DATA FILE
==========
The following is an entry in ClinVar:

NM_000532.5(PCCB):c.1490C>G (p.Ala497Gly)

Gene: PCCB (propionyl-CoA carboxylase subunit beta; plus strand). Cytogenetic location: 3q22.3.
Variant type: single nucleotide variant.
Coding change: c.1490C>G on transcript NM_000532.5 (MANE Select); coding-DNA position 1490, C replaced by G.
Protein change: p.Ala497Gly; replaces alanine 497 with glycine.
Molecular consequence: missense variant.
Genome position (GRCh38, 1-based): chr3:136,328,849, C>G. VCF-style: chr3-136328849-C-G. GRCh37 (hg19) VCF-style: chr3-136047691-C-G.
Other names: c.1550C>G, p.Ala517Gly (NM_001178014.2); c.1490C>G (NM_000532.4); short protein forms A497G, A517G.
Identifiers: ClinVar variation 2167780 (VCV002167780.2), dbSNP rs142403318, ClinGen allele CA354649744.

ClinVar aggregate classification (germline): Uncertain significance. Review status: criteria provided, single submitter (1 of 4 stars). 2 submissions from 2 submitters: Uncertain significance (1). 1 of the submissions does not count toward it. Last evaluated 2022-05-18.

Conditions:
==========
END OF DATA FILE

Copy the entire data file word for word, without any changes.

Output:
The following is an entry in ClinVar:

NM_000532.5(PCCB):c.1490C>G (p.Ala497Gly)

Gene: PCCB (propionyl-CoA carboxylase subunit beta; plus strand). Cytogenetic location: 3q22.3.
Variant type: single nucleotide variant.
Coding change: c.1490C>G on transcript NM_000532.5 (MANE Select); coding-DNA position 1490, C replaced by G.
Protein change: p.Ala497Gly; replaces alanine 497 with glycine.
Molecular consequence: missense variant.
Genome position (GRCh38, 1-based): chr3:136,328,849, C>G. VCF-style: chr3-136328849-C-G. GRCh37 (hg19) VCF-style: chr3-136047691-C-G.
Other names: c.1550C>G, p.Ala517Gly (NM_001178014.2); c.1490C>G (NM_000532.4); short protein forms A497G, A517G.
Identifiers: ClinVar variation 2167780 (VCV002167780.2), dbSNP rs142403318, ClinGen allele CA354649744.

ClinVar aggregate classification (germline): Uncertain significance. Review status: criteria provided, single submitter (1 of 4 stars). 2 submissions from 2 submitters: Uncertain significance (1). 1 of the submissions does not count toward it. Last evaluated 2022-05-18.

Conditions: